In verse 14 John then goes on to say that “the Word became flesh” in the Person of Jesus, whom John identifies in verse 9 as the “true light” in whom, according to verse 4, “was life, and that life was the light of all mankind.”
Jesus Himself clearly supports His identity as light and continues to use the language of light to describe Himself:
» John 8:12 • “I am the light of the world. Whoever follows me will never walk in darkness, but will have the light of life.”
» John 9:5 • “While I am in the world, I am the light of the world.”
» John 12:46 • “I have come into the world as a light, so that no one who believes in me should stay in darkness.”
Just as Jesus is the true light and the light of the world, so also are believers in Him called the sons and children of light:
» In Matthew 5:14, Jesus tells his disciples (and us, by extension), “You are the light of the world.”
» 2 Corinthians 4:6 tells us that God has “made his light shine in our hearts to give us the light of the knowledge of God’s glory displayed in the face of Christ.”
» Ephesians 5:8 exhorts us to “live as children of light.”
» 1 Thessalonians 5:5 calls us “children of the light.”
So what exactly does it mean for us to be children of light or the light of the world?
I think it means we are supposed to be like photographs.
To explain, let’s take a look at the definition of photography as given by Merriam-Webster:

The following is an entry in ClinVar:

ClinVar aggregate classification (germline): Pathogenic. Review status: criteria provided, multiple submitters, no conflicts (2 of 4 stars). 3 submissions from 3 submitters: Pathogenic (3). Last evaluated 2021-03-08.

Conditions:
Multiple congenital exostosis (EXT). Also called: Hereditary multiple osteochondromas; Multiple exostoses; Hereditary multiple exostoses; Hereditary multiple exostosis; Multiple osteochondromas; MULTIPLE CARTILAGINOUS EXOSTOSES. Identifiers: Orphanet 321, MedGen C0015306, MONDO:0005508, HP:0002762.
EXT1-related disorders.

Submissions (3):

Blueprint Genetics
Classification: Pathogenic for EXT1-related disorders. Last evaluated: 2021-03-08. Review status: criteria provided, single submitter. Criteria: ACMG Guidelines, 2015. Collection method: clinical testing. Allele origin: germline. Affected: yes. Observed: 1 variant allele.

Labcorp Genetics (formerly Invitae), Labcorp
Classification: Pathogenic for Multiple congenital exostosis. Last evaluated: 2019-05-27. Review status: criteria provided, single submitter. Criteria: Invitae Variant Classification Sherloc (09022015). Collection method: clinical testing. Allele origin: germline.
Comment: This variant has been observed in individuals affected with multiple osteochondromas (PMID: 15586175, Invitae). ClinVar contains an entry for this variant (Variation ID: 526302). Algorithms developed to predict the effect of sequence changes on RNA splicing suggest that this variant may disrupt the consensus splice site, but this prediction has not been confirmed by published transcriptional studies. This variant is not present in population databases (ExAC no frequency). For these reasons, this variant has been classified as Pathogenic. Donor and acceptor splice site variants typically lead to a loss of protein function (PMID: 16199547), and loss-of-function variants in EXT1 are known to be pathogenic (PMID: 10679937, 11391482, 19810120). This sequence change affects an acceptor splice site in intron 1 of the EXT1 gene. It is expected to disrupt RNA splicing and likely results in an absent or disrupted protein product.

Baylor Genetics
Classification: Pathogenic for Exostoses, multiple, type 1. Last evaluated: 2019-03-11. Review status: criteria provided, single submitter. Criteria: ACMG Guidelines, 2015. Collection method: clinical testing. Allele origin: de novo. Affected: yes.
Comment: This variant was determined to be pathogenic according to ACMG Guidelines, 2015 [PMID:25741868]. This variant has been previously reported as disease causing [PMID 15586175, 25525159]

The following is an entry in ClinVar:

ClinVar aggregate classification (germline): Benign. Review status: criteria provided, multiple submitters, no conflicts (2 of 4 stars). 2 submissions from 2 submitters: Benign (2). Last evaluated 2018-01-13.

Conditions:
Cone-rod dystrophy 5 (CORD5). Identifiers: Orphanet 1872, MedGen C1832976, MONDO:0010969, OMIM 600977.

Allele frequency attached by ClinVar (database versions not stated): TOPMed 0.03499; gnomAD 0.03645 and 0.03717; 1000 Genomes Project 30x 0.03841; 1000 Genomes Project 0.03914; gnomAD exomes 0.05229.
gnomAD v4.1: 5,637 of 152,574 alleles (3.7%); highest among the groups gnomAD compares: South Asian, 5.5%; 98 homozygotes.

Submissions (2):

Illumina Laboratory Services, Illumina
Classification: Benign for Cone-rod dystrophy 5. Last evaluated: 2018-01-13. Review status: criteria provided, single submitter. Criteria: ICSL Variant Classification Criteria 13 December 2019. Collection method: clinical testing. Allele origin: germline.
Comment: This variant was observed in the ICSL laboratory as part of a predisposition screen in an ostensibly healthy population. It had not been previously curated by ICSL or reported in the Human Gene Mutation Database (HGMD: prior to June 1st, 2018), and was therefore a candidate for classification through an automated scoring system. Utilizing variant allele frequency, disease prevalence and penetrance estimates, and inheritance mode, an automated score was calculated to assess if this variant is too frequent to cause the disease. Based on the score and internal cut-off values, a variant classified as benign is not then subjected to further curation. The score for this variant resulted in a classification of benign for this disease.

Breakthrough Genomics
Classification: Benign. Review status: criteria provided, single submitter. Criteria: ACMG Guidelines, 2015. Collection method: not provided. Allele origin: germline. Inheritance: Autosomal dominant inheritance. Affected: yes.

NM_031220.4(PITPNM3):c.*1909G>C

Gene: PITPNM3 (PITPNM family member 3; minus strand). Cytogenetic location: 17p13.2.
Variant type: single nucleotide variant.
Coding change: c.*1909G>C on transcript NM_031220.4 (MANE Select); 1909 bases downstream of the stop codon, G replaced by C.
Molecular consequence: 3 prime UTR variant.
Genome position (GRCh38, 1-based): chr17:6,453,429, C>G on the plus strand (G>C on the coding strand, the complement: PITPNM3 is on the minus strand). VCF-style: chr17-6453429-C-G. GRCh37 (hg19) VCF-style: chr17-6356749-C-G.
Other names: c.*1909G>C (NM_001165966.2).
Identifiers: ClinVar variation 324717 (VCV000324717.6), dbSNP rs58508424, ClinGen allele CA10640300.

pho · tog · ra · phy: the art or process of producing images by the action of radiant energy and especially light on a sensitive surface (such as film or an optical sensor).
The Merriam-Webster Kids Definition (after all, we are children of light) puts it a little differently:
“the making of pictures by means of a camera that directs the image of an object onto a surface that is sensitive to light.”
Like photographs, we as Christians, as children of light, are to be sensitive to the light of Christ. We are to let the radiant energy of God take action in our lives to produce in us a reflection of Himself.
The Lord writes with light, and our lives are to be the surfaces on which He writes. We are to let the illumination of the Word of God make its mark in our lives.
So that when people look at us they may see a writing of light, a record of the Lord’s presence in our lives, the etchings of His goodness and mercy, the inscription of His love and truth.
* Taking a picture with a digital camera (or phone) is a little different from the old film cameras. However, the metaphor of light can still apply. When the shutter button is pressed to take a digital picture, light still comes through the camera opening to capture the scene, just like with an old film camera. However, the difference is how the scene is recorded.
Rather than recording the light rays as sketches on a piece of film, for a digital photo the light rays are converted into electric signals and recorded in very small files of the information that look like colored dots and are called pixels. Ultimately, a digital picture files is “an enormously long string of numbers describing the exact details of each pixel it contains.” **
(I have explained the process of photography very simply here and hope I haven’t misrepresented any information. If you are very interested, there are plenty of more detailed and reputable sources out there!)
Anyway, regardless of the method of picture-taking and the science behind it, the metaphor remains: A photograph is still the impression of light on a sensitive surface, so we, too, can reflect the impression that the light of the Lord has had on our lives.
** quoted from https://www.explainthatstuff.com/digitalcameras.html
cover photo courtesy of Pexels.com